The three great revolutions in the Calvinistic world left untouched the glory of God, nay, they even proceeded from the acknowledgement of His majesty. Every one will admit this of our [Dutch] rebellion against Spain, under William the Silent. Nor has it even been doubted of the “glorious Revolution,” which was crowned by the arrival of William III of Orange and the overthrow of the Stuarts. But it is equally true of your own Revolution. It is expressed in so many words in the Declaration of Independence, by John Hancock, that the Americans asserted themselves by virtue –“of the law of nature and of nature’s God”; that they acted –“as endowed by the Creator with certain unalienable rights”; that they appealed to “the Supreme Judge of the world for the rectitude of their intention”;3 and that they sent forth their “declaration of Independence” –“With a firm reliance on the protection of Divine Providence.”4 in the “Articles of Confederation” it is confessed in the preamble, –“that it hath pleased the great Governor of the world to incline the hearts of the legislators.”5 It is also declared in the preamble of the Constitution of many of the States: –“Grateful to Almighty God for the civil, political and religious liberty, which He has so long permitted us to enjoy and looking unto Him, for a blessing upon our endeavors.”6 God is there honored as “the Sovereign Ruler,”7 and the “Legislator of the Universe”8 and it is there specifically admitted, that from God alone the people received “the right to choose their own form of government.”9 In one of the meetings of the Convention, Franklin proposed, in a moment of supreme anxiety, that they should ask wisdom from God in prayer. And if any one should still doubt whether or not the American revolution was homogeneous with that of Paris, this doubt is fully set at rest by the bitter fight in 1793 between Jefferson and Hamilton. Therefore it remains as the German historian Von Holtz stated it: “Es ware Thorheit zu sagen dass die Rousseauschen Schriften einen Einfluss auf die Entwicklung in America ausgeubt haben.”10 (“Mere madness would it be to say that the American revolution borrowed its impelling energy from Rousseau and his writings.”) Or as Hamilton himself expressed it, that he considered “the French Revolution to be no more akin to the American Revolution than the faithless wife in a French novel is like the Puritan matron in New England.”11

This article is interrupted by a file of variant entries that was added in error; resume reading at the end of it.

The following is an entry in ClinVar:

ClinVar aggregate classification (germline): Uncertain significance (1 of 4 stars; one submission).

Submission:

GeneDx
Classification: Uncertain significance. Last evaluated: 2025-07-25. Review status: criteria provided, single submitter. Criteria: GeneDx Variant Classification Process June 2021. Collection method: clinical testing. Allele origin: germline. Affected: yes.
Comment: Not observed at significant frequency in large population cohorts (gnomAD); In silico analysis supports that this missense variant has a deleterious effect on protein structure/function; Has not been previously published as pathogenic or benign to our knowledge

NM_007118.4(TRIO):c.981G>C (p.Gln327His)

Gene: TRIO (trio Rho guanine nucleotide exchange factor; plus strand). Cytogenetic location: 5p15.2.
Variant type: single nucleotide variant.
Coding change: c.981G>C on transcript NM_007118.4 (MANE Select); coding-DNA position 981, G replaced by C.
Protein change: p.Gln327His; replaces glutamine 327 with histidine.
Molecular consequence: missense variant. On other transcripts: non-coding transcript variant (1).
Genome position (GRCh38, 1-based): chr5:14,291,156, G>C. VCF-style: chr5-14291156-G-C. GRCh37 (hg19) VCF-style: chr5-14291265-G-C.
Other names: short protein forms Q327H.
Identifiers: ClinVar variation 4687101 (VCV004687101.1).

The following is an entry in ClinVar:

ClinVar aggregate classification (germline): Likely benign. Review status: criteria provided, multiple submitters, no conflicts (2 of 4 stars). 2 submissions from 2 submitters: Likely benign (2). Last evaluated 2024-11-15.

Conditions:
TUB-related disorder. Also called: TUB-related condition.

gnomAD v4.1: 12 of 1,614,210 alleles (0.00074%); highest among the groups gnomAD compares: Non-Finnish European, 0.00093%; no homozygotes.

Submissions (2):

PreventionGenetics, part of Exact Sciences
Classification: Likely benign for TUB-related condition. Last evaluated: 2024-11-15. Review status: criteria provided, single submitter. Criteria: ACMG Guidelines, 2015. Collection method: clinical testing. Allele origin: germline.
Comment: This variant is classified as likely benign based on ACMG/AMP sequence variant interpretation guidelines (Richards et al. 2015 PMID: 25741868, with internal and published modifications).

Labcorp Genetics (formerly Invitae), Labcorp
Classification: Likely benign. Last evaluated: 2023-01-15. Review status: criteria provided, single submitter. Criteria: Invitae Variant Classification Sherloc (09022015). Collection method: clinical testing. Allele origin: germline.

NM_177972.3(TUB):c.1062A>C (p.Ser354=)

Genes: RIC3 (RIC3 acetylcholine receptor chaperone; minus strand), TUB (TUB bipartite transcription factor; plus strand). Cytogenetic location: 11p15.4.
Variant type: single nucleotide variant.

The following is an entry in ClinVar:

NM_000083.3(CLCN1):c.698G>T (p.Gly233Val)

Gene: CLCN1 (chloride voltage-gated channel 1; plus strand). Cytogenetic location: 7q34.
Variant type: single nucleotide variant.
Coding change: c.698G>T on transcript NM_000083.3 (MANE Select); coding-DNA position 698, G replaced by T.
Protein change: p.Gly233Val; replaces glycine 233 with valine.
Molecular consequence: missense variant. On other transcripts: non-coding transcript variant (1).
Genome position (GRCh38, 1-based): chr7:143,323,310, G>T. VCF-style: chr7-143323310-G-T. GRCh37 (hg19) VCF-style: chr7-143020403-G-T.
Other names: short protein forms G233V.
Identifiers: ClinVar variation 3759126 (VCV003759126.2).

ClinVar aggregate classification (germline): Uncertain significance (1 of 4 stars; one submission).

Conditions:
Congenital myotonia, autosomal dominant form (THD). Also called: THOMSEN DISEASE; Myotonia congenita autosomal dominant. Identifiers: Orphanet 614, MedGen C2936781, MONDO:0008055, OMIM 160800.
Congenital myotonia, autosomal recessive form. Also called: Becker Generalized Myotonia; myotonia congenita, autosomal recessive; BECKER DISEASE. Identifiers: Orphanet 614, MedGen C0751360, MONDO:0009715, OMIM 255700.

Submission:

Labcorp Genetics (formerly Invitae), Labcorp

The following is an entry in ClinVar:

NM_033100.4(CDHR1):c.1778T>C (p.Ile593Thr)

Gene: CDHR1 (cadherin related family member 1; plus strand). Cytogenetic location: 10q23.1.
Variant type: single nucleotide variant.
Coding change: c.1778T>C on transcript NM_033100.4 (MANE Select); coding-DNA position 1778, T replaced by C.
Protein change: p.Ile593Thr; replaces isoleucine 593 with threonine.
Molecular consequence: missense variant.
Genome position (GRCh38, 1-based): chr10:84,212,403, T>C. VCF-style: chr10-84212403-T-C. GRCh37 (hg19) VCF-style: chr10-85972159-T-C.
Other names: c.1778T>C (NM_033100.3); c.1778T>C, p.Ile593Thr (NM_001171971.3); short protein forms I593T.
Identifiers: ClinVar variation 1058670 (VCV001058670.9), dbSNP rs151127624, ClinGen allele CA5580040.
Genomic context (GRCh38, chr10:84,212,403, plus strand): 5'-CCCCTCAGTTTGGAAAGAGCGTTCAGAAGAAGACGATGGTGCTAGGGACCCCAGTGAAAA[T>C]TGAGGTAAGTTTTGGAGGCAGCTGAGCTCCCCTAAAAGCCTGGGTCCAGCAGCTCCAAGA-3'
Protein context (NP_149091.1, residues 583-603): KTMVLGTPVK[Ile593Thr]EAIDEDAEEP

The French Revolution is in principle distinct from all these national revolutions, which were undertaken with praying lips and with trust in the help of God. The French Revolution ignores God. It opposes God. It refuses to recognize a deeper ground of political life than that which is found in nature, that is, in this instance, in man himself. Here the first article of the confession of the most absolute infidelity is “ni Dieu ni maitre.” The sovereign God is dethroned and man with his free will is placed on the vacant seat. It is the will of man which determines all things. All power, all authority proceeds from man. Thus one comes from the individual man to the many men; and in those many men conceived as the people, there is thus hidden the deepest fountain of all sovereignty . . . It is a sovereignty of the people therefore, which is perfectly identical with atheism. And herein lies its self-abasement. In the sphere of Calvinism, as also in your Declaration, the knee is bowed to God, while over against man the head is proudly lifted up. But here, from the standpoint of the sovereignty of the people, the fist is defiantly clenched against God, while man grovels before his fellowmen, tinseling over this self-abasement by the ludicrous fiction that, thousands of years ago, men, of whom no one has any remembrance, concluded a political contract, or, as they called it, “Contrat Social.” Now, do you ask for the result? Then, let History tell you how the rebellion of the Netherlands, the “glorious Revolution” of England and your own rebellion against the British Crown have brought liberty to honor; and answer for yourself the question: Has the French Revolution resulted in anything else but the shackling of liberty in the irons of State-omnipotence? Indeed, no country in our 19th century has had a sadder State history than France.